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she thought. So she takes a deep breath and reaches into the other nostril. But as Lucy

Time:2019-11-30 23:27Shoes websites Click:

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Bill Of The Month: Extraction Of Doll Shoes In Girl's Nose Cost $2,659

By Stephanie O'Neill | NPR
Tuesday, November 26, 2019

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 she thought. So she takes a deep breath and reaches into the other nostril. But as Lucy

A 4-year-old girl was playing with her dolls and next thing you know, she had two tiny doll shoes stuck in her nose. A trip to urgent care, then the emergency room left her parents with a giant bill.

Transcript

MARY LOUISE KELLY, HOST:

If you're in the emergency room with your kid, it's scary, and the bill is probably not the first thing on your mind. But a visit to the emergency room can end up getting pretty pricey.

Each month, NPR takes a medical bill to sort through why they can be so confusing and confounding. Today, we look at the case of a pretty big bill for what seems like a pretty simple medical service. It only took a minute or so.

We're joined by Dr. Elisabeth Rosenthal. She's editor-in-chief of our partner Kaiser Health News. Welcome back.

ELISABETH ROSENTHAL: Hi. That's quite a story.

KELLY: Quite a story. So who are we hearing from? What's the story?

ROSENTHAL: Today, we're meeting the Branson family from Las Vegas. They're a young couple with two little girls, Emma and Lucy. And the bill involves a Polly Pocket doll and an emergency room visit.

KELLY: OK. Looking forward to hearing where this one goes. And our guide is going to be reporter Stephanie O'Neill, who visited the Bransons. Let's hear what happened.

STEPHANIE O'NEILL, BYLINE: For the Bransons of Las Vegas, the story of Lucy and the tiny doll shoes is one no one in this family will ever forget. It happened last April. Lucy was just 3 1/2. And on this particular evening, her parents, Katy and Michael, were getting ready for a long-awaited concert. It was to be a special evening, one given to them by Katy's parents.

KATY BRANSON: We had a babysitter coming in, like, less than an hour. We had these tickets. We were really excited. And Lucy comes up the stairs, and I hear (imitating coughing). And I was like, what is going on? And Michael said, why are you coughing?

O'NEILL: But Lucy wouldn't answer them beyond gesturing at her nose, Michael says.

MICHAEL BRANSON: Well, I kind of pulled her back and kind of lifted her head up and put her on our bed. And that's when I could see something up her nose.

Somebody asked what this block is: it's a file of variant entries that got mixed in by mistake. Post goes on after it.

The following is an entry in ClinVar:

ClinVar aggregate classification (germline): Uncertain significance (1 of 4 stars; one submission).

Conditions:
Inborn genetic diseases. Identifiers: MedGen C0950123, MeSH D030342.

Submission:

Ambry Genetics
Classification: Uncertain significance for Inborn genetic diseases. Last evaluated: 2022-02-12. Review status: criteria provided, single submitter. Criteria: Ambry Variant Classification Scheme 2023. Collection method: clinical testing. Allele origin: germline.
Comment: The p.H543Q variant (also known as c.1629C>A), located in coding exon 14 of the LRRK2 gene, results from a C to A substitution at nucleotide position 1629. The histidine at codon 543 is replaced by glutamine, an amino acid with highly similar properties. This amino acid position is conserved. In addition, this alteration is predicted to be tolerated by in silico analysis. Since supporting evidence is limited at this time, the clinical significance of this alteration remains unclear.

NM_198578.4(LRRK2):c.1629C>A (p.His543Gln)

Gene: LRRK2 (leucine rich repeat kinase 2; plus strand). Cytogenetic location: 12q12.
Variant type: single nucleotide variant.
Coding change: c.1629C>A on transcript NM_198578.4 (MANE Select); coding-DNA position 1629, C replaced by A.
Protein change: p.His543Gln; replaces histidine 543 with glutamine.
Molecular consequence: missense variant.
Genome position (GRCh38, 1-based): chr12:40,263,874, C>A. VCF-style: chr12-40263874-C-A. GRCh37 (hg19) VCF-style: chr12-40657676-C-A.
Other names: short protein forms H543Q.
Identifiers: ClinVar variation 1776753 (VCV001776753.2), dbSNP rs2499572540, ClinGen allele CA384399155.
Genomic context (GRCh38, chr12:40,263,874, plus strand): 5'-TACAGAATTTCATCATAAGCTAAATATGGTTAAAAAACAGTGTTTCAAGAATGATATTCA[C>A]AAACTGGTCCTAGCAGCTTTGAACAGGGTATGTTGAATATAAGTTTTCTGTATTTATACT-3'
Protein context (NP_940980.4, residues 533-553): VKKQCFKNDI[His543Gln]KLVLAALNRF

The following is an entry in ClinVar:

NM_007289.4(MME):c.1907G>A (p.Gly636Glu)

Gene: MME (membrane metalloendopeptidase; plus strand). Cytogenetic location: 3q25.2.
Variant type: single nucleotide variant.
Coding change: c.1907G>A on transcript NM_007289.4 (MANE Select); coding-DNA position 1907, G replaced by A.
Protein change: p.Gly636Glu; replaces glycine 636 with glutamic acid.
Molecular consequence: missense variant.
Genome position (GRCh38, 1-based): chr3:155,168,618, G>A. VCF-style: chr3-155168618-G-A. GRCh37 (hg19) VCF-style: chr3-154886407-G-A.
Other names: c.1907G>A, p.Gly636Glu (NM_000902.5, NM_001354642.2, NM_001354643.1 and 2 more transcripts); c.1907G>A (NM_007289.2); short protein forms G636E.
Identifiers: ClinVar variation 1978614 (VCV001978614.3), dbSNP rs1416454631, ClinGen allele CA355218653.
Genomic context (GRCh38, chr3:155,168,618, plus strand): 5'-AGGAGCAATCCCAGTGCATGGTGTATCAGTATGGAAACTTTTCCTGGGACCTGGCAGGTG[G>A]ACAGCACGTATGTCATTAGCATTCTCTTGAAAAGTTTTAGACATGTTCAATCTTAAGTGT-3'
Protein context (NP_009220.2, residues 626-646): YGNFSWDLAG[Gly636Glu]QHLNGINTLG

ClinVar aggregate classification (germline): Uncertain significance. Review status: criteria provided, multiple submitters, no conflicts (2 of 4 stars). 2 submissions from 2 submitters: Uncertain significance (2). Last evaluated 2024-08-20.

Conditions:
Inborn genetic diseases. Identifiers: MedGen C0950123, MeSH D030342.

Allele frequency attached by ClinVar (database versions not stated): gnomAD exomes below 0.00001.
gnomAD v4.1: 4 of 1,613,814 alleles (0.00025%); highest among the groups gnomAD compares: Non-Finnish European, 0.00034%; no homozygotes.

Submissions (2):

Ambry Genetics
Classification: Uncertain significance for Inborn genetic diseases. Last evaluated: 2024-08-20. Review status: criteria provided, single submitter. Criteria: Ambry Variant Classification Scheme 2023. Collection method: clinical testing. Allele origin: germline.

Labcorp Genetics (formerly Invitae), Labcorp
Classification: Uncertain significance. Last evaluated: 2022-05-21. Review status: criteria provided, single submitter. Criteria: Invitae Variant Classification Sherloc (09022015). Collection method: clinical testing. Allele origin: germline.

O'NEILL: That something was a pair of tiny, pink, plastic doll shoes, one perfectly lodged in each of Lucy's little nostrils. Michael says panic overtook him, while Katy, who was in the midst of readying herself for the date, sprung into full-on mom mode.

K BRANSON: And so I went up with my little tweezers, and I get one little pink shoe out, and I put it on the counter. It's maybe about the size of a Q-tip head.

O'NEILL: Easy peasy, she thought. So she takes a deep breath and reaches into the other nostril. But as Lucy, now 4 years old, explains, it didn't work.

LUCY: The other one was stuck in my nose, and I couldn't - and my mom couldn't get it out.

O'NEILL: Big sister Emma says...

EMMA: And it was hard for her to breathe.

O'NEILL: Emma's 7.

EMMA: It was scary. Lucy, was it scary?

LUCY: Yes.

EMMA: That's what I was thinking.

O'NEILL: Have you ever done anything like that?

EMMA: Never in my life.

O'NEILL: But it is pretty common for kids to stick things up their noses, with some items even requiring surgical extraction. Still, Katy wasn't too worried, even when her tweezers couldn't reach the second shoe.

K BRANSON: I'm thinking, OK, well, I can't get this out. I don't want to hurt her. So I say, OK, Lucy, you need to blow. Like - and then I kind of do the motion of blow. And she goes (imitating inhaling).

O'NEILL: That was a giant sniff.

K BRANSON: And I was like, oh, shoot (laughter).

O'NEILL: After that, Katy knew it was time for the professionals.

K BRANSON: So I said, OK, Michael, you need to go to the urgent care. They should have the tweezers. All we need is - are - is tweezers that are, like, maybe a half an inch or an inch longer than my standard day-to-day tweezers.

O'NEILL: But urgent care didn't have a long enough pair. Next stop, the hospital emergency room. And voila - the ER doc easily plucked the shoe out of little Lucy's nostril.

M BRANSON: And it was probably less than one second - the time they put it up her nose, latched on it, pulled it out. She was out.

O'NEILL: Lucy got a lollipop. Katy and Michael got to the concert. It seemed like their lucky day.

Then they got the bill - almost $2,000 for the ER and almost another grand for the ER doc. And because the Bransons have a high-deductible plan, they're responsible for all of it.

K BRANSON: I thought it was simply an error. I was like, there is no way.

O'NEILL: What's the most you've ever paid for a pair of shoes?

K BRANSON: Oh, my gosh - probably $178. Yeah. They were normally 228, and I had a coupon. I was very proud of it.

O'NEILL: So you've never had a pair of shoes anything close to the cost of these shoes.

K BRANSON: No, I haven't - never had a $3,000 pair of shoes.

O'NEILL: Still, Katy Branson says she remains hopeful that Lucy has learned her lesson.

K BRANSON: But she has said she will never put shoes up her nose again. She's promised.

O'NEILL: And her parents hope that also means she won't be sticking anything else up her nostrils ever again.

For NPR News, I'm Stephanie O'Neill in Las Vegas.

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